REVIEW WRITTEN BY NATHAN LERNER/For Digital First Media
“White Rabbit” opens on an ominous note. A seemingly discomfited teen boy, Harlon Mackey (Nick Krause) is sitting in his truck, then gets outs with a rifle in hand. He is headed toward his high school. Can anything good come of this situation?
The film then has a flashback to Harlon’s second birthday party, with him sitting in front of a cake all alone. His booze-swilling dad, Darrell (Sam Trammel from “True Blood”), and mom, Ruby (Dodie Brown), are engaged in a screaming match. It has all the earmarks of an ongoing pattern of animated agitation. Meanwhile, Harlon’s older brother and sister run hooping and hollering throughout the house.
As the argument escalates, Ruby accuses Darrell of shaking young Harlon. Darrell denies it, insisting that the boy is just fragile. Darrell then asserts that Harlon is mentally enfeebled and pointedly asks Ruby whether she has “retards” on her side of the family. He then launches into a tirade, prompted by the fact that Harlon was caught playing with his sister’s doll. To this backwoods bumpkin, having a son, who is in any way girly, would be a fate worse than death.
In one of the film’s few touching vignettes, Darrell sits down with a teary-eyed Harlon. The two share a father-son moment as Darrell teaches Harlon the fine points of blowing out the candles on a birthday cake.
Darrell takes a nine-year old Harlon (Robert Michael Szot) and his older brother hunting. Dad points out a white rabbit to Harlon and exhorts him to shoot it. Harlon reluctantly takes aim and fires, wounding the rabbit in the process. Darrell and Harlon approach the fallen rabbit. As they stand over it, Darrell orders his son to finish off the rabbit, “It’s called hunting, son. Shoot that animal and you kill it, that’s what the rifle is for, kill him.”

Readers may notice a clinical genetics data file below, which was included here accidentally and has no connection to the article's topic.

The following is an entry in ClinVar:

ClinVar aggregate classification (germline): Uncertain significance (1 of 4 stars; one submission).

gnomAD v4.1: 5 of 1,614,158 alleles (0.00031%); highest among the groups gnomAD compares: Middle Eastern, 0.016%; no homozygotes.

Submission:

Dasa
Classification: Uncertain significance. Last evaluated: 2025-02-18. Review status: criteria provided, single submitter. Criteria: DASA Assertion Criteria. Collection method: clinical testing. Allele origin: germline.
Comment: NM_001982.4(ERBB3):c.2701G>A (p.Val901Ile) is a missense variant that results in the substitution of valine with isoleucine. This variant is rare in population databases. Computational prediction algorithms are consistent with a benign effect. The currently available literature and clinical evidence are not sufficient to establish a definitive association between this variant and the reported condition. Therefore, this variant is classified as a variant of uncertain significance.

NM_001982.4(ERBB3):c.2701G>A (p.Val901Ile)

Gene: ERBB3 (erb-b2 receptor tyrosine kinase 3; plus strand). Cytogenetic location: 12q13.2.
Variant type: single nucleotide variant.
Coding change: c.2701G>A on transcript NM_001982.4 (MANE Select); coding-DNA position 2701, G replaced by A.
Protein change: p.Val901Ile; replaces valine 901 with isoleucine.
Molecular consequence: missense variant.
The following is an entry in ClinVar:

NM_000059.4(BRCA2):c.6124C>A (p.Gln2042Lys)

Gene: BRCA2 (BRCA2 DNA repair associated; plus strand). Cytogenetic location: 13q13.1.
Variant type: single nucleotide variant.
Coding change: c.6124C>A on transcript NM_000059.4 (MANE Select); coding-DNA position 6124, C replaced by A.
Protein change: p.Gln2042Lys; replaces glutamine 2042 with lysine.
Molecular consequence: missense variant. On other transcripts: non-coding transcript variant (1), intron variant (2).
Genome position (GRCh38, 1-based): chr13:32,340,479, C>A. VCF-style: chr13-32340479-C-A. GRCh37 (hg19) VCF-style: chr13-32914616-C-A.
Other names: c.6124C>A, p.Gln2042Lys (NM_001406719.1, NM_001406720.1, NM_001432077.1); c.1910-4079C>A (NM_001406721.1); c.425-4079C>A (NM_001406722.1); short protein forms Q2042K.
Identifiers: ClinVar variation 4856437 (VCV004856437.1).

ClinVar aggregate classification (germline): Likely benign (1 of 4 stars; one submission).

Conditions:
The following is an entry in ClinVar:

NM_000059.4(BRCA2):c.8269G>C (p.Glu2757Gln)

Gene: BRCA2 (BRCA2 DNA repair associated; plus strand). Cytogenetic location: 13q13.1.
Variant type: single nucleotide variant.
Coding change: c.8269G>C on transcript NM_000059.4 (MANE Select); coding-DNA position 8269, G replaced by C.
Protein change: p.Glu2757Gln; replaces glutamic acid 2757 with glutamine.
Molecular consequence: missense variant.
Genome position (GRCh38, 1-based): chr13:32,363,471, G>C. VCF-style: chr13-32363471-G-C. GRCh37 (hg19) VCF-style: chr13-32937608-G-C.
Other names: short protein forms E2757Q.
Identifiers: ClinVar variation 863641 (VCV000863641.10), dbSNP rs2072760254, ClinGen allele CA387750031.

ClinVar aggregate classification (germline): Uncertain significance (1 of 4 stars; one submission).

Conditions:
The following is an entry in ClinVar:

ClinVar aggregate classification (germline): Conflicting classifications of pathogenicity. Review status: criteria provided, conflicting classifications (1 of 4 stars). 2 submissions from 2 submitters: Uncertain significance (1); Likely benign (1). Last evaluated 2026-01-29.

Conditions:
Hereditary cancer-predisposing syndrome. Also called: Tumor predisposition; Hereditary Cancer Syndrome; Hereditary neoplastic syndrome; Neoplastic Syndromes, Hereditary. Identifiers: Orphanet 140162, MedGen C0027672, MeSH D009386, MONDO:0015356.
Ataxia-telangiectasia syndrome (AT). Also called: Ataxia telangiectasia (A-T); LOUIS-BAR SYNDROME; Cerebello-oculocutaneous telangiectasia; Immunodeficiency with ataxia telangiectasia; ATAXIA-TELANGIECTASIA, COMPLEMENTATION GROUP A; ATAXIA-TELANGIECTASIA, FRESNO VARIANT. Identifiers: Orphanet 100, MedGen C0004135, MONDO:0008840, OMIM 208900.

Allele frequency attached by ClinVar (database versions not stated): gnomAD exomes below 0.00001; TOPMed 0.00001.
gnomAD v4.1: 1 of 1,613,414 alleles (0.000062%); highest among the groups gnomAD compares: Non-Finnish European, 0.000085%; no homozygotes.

Harlon is haunted by his role in kicking the poor, innocent rabbit. When his older brother teases him about it, Harlon flips out and pulls a rifle on him. Is this an early indication that Harlon is not only sensitive, but prone to psychological melt-downs?
The film makes another temporal jump and to find Harlon as a seventeen-year old high school junior. He has only a single friend, Steve (Ryan Lee). Harlon and his diminutive sidekick are subjected to ongoing bullying by some of their more macho high school classmates.
One day, while waiting for the school bus to arrive, a jock demands that Harlon fetch him a soda from a vending machine. Harlon protests that he won’t get back in time to take the bus. His tormentor doesn’t care a whit. Of course, by the time that Harlon returns, the bus is pulling away and Harlon is forced to walk to school.
By the time that Harlon reaches school, he is late. When he enters his first period class, the teacher publically excoriates him for his tardiness. Later, Harlon is called into the principal’s office. He experiences further humiliation when he is advised that he will have to repeat the eleventh grade.
There seems to be a little silver lining in Harlon’s life when an attractive, new girl, Julie (Britt Robertson), moves into town. Meet cute? Well, maybe not so much. The new girl approached Harlon at a local convenience store, when she insists that he buy her a soda. At least this time around, the redundant plot device has a different function. Julie is intent on doing some random shoplifting and needs Harlon to run some interference. Will their chance encounter portend a more substantive dynamic between them? In the alternative, will disappointment in the fledgling relationship prompt Harlon to do something rash? Harlon is an inveterate comic book reader. He hears voices in his head, culled from the characters in them. Will Harlon succumb to their suggestions?
The screenplay by Anthony Di Pietro is amateurish. It is never adequately explicates whether the protagonist is mentally retarded, mentally ill, or both. Does Pietro understand the distinctions between or has he simply conflated the different maladies? I had the gnawing concern that he didn’t. The direction by Tom McCann is mediocre at best. Only a performance by Sam Trammel as the dad makes much of a lasting impression.
The film takes an important topic and reduces it to banality. It is vastly inferior to the treatment of the same subject matter in the film, ”We Need to Talk About About Kevin.”
Even making allowances for its miniscule budget, “White Rabbit” must be considered a failure. It descends down a deep, dark conceptual rabbit hole.
*1/2 No MPAA rating 89 minutes
Nathan Lerner sees over 200 feature films a year. He welcomes feedback at firstname.lastname@example.org.